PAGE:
Have you noticed your dog licking the ears of another dog? This might seem like weird behavior.
Are you worried it might get them into trouble if another dog doesn’t take too kindly to having their ears licked?
If so, it makes sense for you to wonder why dogs lick other dogs’ ears. So, let’s find out.
Why Do Dogs Lick Each Other’s Ears?
The main reason a dog would lick another dog’s ears is to communicate with them via body language or as a form of social grooming.
Dogs can’t lick and clean their own ears, but another dog can do it for them, so this is a clever form of cooperation between some dogs.
So the two main reasons are:
- As a form of communication.
- Social grooming.
Let’s look at each one in more detail to really understand dogs licking each other’s ears:
1. As a Form of Communication
Ok, so at first, this might sound odd to us humans.
If you imagine being out one night, seeing your friends in a bar, and immediately running up to them and giving their ear a good licking!
But for dogs, licking, nibbling, and nuzzling are ways of communicating, saying hello, and getting to know each other.
In the same way, humans might kiss each other on the cheek, hug, or shake hands.
Dogs do things like licking each other’s ears.
It’s not really that different from how humans behave if you think about it.
NOTE – You might be interested to read this post about why dogs pin their ears back.
2. Social Grooming
Social grooming is a behavior not just seen in canine species but many other animal species and even in humans (ever paid someone to give you a facial cleansing or to wash your hair?)
Canine social grooming serves a couple of purposes. First, it forms stronger social bonds between animals.
If you think about a parent brushing their child’s hair, you can see why this might be the case.
Also, there are health and hygiene benefits to canine social grooming.
Animals that groom each other tend to be cleaner but, most importantly, in places they can’t reach to clean themselves!
A perfect example of this is a dog’s ears. Of course, a dog can’t reach to lick its own ears, but another member of the pack certainly can.
So, your dog may be cleaning the other dog’s ears as they are being licked and bonding with them.
NOTE – You might enjoy reading this post to discover why dogs have floppy ears.
Why Do Dogs Nibble and Bite Each Other’s Ears?
Dogs may bite or nibble another dog’s ears as a form of bonding or play.
However, if your dog aggressively bites another dog’s ears, you must immediately train them out of this behavior.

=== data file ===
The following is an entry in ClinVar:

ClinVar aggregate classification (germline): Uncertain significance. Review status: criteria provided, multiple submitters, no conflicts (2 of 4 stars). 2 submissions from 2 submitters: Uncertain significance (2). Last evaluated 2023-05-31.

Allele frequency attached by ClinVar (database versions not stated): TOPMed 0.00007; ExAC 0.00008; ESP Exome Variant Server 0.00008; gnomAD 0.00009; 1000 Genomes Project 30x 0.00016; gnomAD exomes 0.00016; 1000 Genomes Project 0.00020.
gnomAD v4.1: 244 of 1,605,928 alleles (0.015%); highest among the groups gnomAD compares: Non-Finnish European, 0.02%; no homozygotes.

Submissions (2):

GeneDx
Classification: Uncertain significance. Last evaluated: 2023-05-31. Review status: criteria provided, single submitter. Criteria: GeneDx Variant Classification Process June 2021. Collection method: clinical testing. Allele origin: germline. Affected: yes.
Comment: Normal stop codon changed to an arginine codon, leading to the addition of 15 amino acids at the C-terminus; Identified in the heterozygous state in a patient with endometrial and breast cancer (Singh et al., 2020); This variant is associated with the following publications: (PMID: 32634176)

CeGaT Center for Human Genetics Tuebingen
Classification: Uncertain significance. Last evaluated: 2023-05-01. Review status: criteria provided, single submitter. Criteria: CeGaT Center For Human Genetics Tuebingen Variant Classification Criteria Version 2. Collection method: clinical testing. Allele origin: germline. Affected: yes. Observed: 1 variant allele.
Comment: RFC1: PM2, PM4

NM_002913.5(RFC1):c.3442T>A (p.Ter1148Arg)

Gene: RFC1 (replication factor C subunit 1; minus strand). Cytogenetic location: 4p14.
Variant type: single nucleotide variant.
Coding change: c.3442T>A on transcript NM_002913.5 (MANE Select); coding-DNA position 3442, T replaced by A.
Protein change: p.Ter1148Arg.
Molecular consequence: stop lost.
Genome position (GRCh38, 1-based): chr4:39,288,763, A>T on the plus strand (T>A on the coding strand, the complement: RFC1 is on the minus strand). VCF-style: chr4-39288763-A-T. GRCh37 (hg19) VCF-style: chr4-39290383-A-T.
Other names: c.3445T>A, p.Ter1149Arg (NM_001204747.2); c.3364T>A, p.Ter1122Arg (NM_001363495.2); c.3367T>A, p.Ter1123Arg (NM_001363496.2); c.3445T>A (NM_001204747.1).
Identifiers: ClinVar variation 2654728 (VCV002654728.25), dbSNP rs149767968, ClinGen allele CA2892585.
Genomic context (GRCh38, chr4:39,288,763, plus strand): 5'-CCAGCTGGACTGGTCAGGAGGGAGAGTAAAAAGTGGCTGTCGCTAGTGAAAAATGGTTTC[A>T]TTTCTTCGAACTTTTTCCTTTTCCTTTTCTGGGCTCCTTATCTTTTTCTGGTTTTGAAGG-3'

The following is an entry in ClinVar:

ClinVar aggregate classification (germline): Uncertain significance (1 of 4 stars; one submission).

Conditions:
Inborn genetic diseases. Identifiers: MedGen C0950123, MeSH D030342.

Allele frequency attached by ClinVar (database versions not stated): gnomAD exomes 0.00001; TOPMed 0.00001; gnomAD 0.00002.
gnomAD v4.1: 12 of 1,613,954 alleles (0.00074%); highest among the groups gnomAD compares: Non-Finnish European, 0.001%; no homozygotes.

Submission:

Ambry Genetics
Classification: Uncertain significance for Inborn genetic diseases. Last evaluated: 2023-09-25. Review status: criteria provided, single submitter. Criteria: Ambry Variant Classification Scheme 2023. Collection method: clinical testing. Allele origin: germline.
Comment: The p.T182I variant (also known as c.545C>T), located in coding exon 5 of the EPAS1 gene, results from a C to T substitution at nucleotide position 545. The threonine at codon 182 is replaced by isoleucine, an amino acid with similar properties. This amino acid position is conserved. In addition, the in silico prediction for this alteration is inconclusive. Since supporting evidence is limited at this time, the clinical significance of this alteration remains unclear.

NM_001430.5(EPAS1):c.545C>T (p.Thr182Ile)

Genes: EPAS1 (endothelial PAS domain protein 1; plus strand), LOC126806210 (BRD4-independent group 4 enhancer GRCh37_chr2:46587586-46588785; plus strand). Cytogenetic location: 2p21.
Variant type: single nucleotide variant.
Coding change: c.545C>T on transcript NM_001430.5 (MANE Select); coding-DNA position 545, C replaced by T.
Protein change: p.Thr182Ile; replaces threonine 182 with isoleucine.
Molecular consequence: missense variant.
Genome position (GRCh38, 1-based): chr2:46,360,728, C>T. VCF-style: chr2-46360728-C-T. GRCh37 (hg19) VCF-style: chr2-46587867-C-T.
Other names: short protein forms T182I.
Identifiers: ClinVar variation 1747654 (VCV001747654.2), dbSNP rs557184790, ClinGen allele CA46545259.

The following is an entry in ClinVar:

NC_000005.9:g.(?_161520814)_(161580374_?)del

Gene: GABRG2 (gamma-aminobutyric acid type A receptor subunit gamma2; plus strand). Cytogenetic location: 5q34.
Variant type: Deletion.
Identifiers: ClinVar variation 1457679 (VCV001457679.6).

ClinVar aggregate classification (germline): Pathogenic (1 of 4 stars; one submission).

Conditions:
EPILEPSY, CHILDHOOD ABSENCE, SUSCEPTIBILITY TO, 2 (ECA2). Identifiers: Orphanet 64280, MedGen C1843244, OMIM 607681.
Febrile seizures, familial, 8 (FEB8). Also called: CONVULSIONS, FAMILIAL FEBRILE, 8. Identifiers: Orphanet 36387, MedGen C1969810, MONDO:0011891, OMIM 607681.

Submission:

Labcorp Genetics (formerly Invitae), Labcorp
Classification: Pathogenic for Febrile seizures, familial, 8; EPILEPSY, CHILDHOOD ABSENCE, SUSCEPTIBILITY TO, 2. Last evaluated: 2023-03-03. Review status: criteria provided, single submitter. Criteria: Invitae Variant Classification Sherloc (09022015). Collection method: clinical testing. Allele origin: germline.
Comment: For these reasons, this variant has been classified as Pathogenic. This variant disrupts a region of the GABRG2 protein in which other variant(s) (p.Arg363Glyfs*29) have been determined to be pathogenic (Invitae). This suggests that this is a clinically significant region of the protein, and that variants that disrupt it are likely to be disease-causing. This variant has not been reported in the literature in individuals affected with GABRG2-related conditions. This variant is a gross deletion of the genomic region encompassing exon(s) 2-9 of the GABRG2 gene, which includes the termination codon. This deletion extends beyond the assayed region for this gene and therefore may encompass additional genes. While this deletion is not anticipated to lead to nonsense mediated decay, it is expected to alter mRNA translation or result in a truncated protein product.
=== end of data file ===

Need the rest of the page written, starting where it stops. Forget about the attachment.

If you struggle to stop it, you should probably speak to a local dog trainer and ask them for help to eliminate this trait before one or both dogs get hurt.
NOTE – You might also want to read this post about why dogs pin their ears back.
Should You Be Concerned About This Behaviour?
If your dog is not being aggressive, you shouldn’t worry about your dog licking, cleaning, nibbling, or biting other dogs’ ears.
It is perfectly normal, healthy, and natural behavior. Just let them enjoy it and bond with other dogs in the process of doing so.
The only time you need to step in is if the dog being licked appears scared or annoyed by the actions of the other dog.
If this is the case, it is probably best to stop it before a fight breaks out.
Check Out This Very Cute Akita Puppy
Here is a charming example of dog-to-dog ear-licking behavior from a stunning young Akita puppy.
Just click the video, and it will start playing:
Final Notes On Why Dogs Lick Other Dogs Ears
Dogs lick other dogs’ ears as a form of communication, bonding, and social grooming.
It is perfectly natural, and there is nothing to worry about with this behavior.
Just let them enjoy doing what nature intended them to do.
You will only need to stop the behavior if the dog being licked shows signs of stress, fear, or anger.
Tim is a proud, vetted, and experienced dog foster carer for a charity helping dog owners escape domestic abuse.
He has years of experience training and caring for dogs, both his own and other people’s.
He is an expert in canine behavior and is highly skilled in dealing with all dogs but specializes in the difficult ones that other people may struggle with.
When he isn’t fostering dogs, he is making friends with other people’s pups!